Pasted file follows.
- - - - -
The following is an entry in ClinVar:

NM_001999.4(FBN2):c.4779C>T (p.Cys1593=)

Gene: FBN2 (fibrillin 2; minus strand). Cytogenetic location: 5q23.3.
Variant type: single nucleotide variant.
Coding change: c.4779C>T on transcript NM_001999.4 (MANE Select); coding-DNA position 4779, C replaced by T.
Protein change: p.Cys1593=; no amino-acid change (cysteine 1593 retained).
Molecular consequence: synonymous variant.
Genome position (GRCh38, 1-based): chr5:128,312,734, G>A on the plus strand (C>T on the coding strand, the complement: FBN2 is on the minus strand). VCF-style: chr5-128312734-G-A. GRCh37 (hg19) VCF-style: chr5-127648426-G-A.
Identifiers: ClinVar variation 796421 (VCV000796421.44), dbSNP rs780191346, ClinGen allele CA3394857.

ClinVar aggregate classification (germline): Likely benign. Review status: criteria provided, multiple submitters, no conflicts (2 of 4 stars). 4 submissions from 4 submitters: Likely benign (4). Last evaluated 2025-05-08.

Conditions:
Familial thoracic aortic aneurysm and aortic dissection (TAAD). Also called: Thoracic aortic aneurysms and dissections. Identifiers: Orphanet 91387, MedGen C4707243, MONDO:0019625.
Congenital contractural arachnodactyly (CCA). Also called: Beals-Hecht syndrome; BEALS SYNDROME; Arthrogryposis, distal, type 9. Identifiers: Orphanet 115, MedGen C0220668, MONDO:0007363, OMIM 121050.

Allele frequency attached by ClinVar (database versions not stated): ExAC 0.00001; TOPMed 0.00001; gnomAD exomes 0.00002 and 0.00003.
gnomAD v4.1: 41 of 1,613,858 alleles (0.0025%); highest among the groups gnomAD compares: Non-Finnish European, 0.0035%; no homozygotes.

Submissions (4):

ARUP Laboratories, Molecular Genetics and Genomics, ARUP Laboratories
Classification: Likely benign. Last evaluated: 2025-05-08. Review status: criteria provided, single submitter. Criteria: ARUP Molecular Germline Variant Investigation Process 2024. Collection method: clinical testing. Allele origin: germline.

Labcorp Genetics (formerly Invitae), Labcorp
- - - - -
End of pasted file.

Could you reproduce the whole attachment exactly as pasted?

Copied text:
The following is an entry in ClinVar:

NM_001999.4(FBN2):c.4779C>T (p.Cys1593=)

Gene: FBN2 (fibrillin 2; minus strand). Cytogenetic location: 5q23.3.
Variant type: single nucleotide variant.
Coding change: c.4779C>T on transcript NM_001999.4 (MANE Select); coding-DNA position 4779, C replaced by T.
Protein change: p.Cys1593=; no amino-acid change (cysteine 1593 retained).
Molecular consequence: synonymous variant.
Genome position (GRCh38, 1-based): chr5:128,312,734, G>A on the plus strand (C>T on the coding strand, the complement: FBN2 is on the minus strand). VCF-style: chr5-128312734-G-A. GRCh37 (hg19) VCF-style: chr5-127648426-G-A.
Identifiers: ClinVar variation 796421 (VCV000796421.44), dbSNP rs780191346, ClinGen allele CA3394857.

ClinVar aggregate classification (germline): Likely benign. Review status: criteria provided, multiple submitters, no conflicts (2 of 4 stars). 4 submissions from 4 submitters: Likely benign (4). Last evaluated 2025-05-08.

Conditions:
Familial thoracic aortic aneurysm and aortic dissection (TAAD). Also called: Thoracic aortic aneurysms and dissections. Identifiers: Orphanet 91387, MedGen C4707243, MONDO:0019625.
Congenital contractural arachnodactyly (CCA). Also called: Beals-Hecht syndrome; BEALS SYNDROME; Arthrogryposis, distal, type 9. Identifiers: Orphanet 115, MedGen C0220668, MONDO:0007363, OMIM 121050.

Allele frequency attached by ClinVar (database versions not stated): ExAC 0.00001; TOPMed 0.00001; gnomAD exomes 0.00002 and 0.00003.
gnomAD v4.1: 41 of 1,613,858 alleles (0.0025%); highest among the groups gnomAD compares: Non-Finnish European, 0.0035%; no homozygotes.

Submissions (4):

ARUP Laboratories, Molecular Genetics and Genomics, ARUP Laboratories
Classification: Likely benign. Last evaluated: 2025-05-08. Review status: criteria provided, single submitter. Criteria: ARUP Molecular Germline Variant Investigation Process 2024. Collection method: clinical testing. Allele origin: germline.

Labcorp Genetics (formerly Invitae), Labcorp